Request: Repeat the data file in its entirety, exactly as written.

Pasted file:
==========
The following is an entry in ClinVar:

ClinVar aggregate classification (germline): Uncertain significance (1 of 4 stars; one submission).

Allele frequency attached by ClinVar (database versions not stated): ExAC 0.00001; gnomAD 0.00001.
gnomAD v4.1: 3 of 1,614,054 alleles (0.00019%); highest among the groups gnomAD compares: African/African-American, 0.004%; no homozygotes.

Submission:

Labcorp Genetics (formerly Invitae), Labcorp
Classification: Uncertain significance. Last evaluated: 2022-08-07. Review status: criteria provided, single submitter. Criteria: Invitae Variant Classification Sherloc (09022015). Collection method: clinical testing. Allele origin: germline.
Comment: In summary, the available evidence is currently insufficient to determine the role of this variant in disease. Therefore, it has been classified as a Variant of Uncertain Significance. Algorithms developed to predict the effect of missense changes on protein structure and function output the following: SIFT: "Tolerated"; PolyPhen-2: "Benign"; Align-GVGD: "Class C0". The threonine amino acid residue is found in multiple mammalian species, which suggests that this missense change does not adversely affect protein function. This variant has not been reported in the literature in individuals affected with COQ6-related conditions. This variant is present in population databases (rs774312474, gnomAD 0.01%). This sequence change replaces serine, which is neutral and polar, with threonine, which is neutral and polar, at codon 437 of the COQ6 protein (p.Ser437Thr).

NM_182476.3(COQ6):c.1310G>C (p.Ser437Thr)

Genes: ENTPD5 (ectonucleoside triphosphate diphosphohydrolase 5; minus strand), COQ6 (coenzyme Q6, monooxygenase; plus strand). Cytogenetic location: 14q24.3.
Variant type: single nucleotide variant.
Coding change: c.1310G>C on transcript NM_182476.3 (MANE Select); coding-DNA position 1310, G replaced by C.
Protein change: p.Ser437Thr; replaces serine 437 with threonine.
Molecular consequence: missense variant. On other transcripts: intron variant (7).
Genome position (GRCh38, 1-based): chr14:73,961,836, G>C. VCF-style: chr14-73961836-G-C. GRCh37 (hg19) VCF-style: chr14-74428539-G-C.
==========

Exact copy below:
The following is an entry in ClinVar:

ClinVar aggregate classification (germline): Uncertain significance (1 of 4 stars; one submission).

Allele frequency attached by ClinVar (database versions not stated): ExAC 0.00001; gnomAD 0.00001.
gnomAD v4.1: 3 of 1,614,054 alleles (0.00019%); highest among the groups gnomAD compares: African/African-American, 0.004%; no homozygotes.

Submission:

Labcorp Genetics (formerly Invitae), Labcorp
Classification: Uncertain significance. Last evaluated: 2022-08-07. Review status: criteria provided, single submitter. Criteria: Invitae Variant Classification Sherloc (09022015). Collection method: clinical testing. Allele origin: germline.
Comment: In summary, the available evidence is currently insufficient to determine the role of this variant in disease. Therefore, it has been classified as a Variant of Uncertain Significance. Algorithms developed to predict the effect of missense changes on protein structure and function output the following: SIFT: "Tolerated"; PolyPhen-2: "Benign"; Align-GVGD: "Class C0". The threonine amino acid residue is found in multiple mammalian species, which suggests that this missense change does not adversely affect protein function. This variant has not been reported in the literature in individuals affected with COQ6-related conditions. This variant is present in population databases (rs774312474, gnomAD 0.01%). This sequence change replaces serine, which is neutral and polar, with threonine, which is neutral and polar, at codon 437 of the COQ6 protein (p.Ser437Thr).

NM_182476.3(COQ6):c.1310G>C (p.Ser437Thr)

Genes: ENTPD5 (ectonucleoside triphosphate diphosphohydrolase 5; minus strand), COQ6 (coenzyme Q6, monooxygenase; plus strand). Cytogenetic location: 14q24.3.
Variant type: single nucleotide variant.
Coding change: c.1310G>C on transcript NM_182476.3 (MANE Select); coding-DNA position 1310, G replaced by C.
Protein change: p.Ser437Thr; replaces serine 437 with threonine.
Molecular consequence: missense variant. On other transcripts: intron variant (7).
Genome position (GRCh38, 1-based): chr14:73,961,836, G>C. VCF-style: chr14-73961836-G-C. GRCh37 (hg19) VCF-style: chr14-74428539-G-C.